The designation will not dedicate any more money to the health crisis, but could help redirect existing emergency funds, particularly toward expanding access to medical services in rural areas. However, the US Public Health Emergency Fund that can now be accessed to deal with the opioid epidemic currently contains just $57,000, AP reports, citing the Department of Health and Human Services.
"This epidemic is a national health emergency," Trump said in a speech at the White House. "As Americans we cannot allow this to continue."
The declaration will last for 90 days and can be renewed afterward. It will expand access to telemedicine in rural areas, direct agencies to slash bureaucratic delays when it comes to distributing existing grants and shift some federal grant funds toward this particular drug crisis.
According to the Centers for Disease Control, more than 140 Americans die from opioid overdoses each day. "We are currently dealing with the worst drug crisis in American history," Trump said Thursday. "It's just been so long in the making. Addressing it will require all of our effort."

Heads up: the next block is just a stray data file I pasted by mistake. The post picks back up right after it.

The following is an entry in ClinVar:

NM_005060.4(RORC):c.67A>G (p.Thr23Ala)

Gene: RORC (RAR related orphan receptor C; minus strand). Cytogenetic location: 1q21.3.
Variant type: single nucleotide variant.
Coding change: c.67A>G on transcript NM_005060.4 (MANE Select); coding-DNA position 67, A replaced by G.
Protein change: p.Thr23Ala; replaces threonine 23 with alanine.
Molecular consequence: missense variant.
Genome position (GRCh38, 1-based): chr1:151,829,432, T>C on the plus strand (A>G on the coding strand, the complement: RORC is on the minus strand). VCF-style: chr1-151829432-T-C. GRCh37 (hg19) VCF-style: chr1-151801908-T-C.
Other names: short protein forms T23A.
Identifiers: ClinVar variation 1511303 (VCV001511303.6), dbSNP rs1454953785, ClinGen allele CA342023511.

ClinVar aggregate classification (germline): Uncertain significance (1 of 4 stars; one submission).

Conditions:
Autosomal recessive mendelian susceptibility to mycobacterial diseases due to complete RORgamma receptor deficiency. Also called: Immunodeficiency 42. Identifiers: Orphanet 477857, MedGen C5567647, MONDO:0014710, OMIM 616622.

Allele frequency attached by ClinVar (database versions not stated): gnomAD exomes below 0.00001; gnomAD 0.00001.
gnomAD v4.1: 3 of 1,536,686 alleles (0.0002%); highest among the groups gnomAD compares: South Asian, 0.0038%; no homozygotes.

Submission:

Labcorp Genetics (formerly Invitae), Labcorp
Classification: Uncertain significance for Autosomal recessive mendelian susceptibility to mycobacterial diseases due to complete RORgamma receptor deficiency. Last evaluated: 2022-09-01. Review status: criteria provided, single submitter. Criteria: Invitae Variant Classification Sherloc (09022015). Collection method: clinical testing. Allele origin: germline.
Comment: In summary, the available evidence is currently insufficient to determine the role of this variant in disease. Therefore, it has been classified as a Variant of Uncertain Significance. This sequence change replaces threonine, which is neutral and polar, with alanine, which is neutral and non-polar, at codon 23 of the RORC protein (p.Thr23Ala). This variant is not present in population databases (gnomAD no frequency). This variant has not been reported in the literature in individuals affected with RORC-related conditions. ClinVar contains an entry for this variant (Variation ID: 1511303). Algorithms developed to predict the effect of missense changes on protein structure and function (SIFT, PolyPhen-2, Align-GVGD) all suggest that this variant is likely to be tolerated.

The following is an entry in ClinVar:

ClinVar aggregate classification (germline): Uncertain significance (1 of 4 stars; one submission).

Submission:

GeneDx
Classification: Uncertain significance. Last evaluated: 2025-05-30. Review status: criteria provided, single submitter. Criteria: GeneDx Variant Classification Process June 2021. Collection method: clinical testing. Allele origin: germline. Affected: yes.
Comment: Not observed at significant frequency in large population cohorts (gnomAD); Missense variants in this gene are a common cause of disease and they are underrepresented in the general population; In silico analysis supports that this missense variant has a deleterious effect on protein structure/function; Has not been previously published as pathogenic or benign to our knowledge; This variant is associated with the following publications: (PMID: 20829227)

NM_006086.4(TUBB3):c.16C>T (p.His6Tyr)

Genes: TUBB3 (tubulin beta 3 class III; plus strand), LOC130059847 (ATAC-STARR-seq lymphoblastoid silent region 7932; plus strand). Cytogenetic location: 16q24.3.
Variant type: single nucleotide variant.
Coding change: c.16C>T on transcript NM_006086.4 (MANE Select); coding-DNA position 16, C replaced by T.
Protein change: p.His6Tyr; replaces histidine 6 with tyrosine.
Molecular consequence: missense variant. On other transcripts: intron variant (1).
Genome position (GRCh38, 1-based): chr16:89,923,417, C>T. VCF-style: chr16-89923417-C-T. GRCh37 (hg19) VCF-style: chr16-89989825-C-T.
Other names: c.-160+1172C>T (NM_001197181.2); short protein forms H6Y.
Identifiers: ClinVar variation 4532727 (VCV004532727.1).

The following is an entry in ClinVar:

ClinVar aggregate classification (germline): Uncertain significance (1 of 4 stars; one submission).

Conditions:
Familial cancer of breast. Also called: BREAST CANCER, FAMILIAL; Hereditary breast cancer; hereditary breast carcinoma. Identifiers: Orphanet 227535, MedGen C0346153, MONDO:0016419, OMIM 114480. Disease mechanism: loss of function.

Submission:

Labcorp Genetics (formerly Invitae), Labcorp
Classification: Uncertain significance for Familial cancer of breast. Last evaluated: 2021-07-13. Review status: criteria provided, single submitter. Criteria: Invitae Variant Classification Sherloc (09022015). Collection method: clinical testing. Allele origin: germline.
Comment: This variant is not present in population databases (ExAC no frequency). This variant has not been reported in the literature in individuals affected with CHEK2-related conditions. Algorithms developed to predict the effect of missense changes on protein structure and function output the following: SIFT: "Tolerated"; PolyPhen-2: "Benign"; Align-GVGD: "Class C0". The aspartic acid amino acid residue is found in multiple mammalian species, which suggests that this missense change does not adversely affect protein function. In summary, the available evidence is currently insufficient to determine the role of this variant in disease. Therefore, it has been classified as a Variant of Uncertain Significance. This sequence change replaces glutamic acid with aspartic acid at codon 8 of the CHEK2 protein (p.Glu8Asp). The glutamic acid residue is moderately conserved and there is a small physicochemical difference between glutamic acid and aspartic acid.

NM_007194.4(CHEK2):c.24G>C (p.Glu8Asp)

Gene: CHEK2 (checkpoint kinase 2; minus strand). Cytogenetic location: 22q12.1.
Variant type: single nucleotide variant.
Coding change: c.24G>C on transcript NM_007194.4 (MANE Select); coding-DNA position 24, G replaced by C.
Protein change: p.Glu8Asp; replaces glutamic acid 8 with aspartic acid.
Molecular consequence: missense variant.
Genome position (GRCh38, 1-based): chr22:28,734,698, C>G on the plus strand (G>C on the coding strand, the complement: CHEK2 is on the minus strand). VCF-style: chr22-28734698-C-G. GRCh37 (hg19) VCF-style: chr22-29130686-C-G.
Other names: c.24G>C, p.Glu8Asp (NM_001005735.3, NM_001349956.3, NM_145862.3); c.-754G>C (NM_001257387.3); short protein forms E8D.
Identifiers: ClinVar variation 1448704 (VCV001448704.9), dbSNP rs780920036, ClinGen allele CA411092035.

Trump made addressing the drug crisis a key point of his campaign. "When I won the New Hampshire primary, I promised the people of New Hampshire that I would stop drugs from pouring into your communities. I am now doubling down on that promise, and can guarantee you we will not only stop the drugs from pouring in, but we will help all of those people so seriously addicted get the assistance they need to unchain themselves," Trump said in Maine shortly before the election last year.
Critics say that without more money to fight the crisis, the declaration will amount to little.